Lat/Long: 47.3333, 13.3333
Situated in central Europe at the crossroads with the Near East and Asia, Austria played an important role in the evolution of European culture and geopolitics. With its capital Vienna as its nucleus, Austria from the thirteenth to the nineteenth century was the vast, multi-ethnic empire of the Hapsburgs, which stretched at various times from Spain to Romania. The nineteenth century witnessed the gradual disintegration of the empire and the Hapsburgs' power in Central Europe. Austria emerged from the disastrous Napoleonic Wars and the Congress of Vienna as a major power, but the rise of liberalism and the Revolutions of 1848 convulsed the empire. In 1859, Austria lost all of its Italian lands except Venice during the Franco-Austrian War. In 1866, Prussia defeated Austria in the Austro-Prussian War, forcing Austria to retire from German affairs and leaving Prussia in leadership of the German movement toward unification. To offset growing Hungarian resentment of Austrian rule, the Hapsburgs created the "dual monarchy" of Austria-Hungary in 1867, but this did little to ease ethnic and religious conflicts with other nationalities. The empire continued to decline until its collapse during World War I.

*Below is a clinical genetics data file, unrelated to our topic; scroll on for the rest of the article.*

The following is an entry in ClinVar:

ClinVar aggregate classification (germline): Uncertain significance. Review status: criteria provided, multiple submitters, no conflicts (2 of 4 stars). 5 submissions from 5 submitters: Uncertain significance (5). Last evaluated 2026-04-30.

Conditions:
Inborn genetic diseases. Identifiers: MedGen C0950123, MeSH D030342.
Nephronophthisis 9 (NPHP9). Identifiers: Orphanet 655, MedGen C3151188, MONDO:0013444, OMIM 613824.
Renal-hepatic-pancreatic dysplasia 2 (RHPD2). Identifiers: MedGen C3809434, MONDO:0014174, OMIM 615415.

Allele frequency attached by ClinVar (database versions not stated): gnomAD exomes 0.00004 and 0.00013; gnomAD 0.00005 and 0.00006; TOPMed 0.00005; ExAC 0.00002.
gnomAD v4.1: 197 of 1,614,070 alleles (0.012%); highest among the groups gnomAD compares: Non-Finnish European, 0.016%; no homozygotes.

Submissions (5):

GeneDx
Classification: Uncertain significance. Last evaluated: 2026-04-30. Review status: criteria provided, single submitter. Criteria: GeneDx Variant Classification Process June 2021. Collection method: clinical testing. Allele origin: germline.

Webster's New Geographical Dictionary (Springfield, MA: Merriam-Webster, 1988), 97; Courtlandt Canby, The Encyclopedia of Historic Places (New York: Facts on File, 1984), 1:62-63.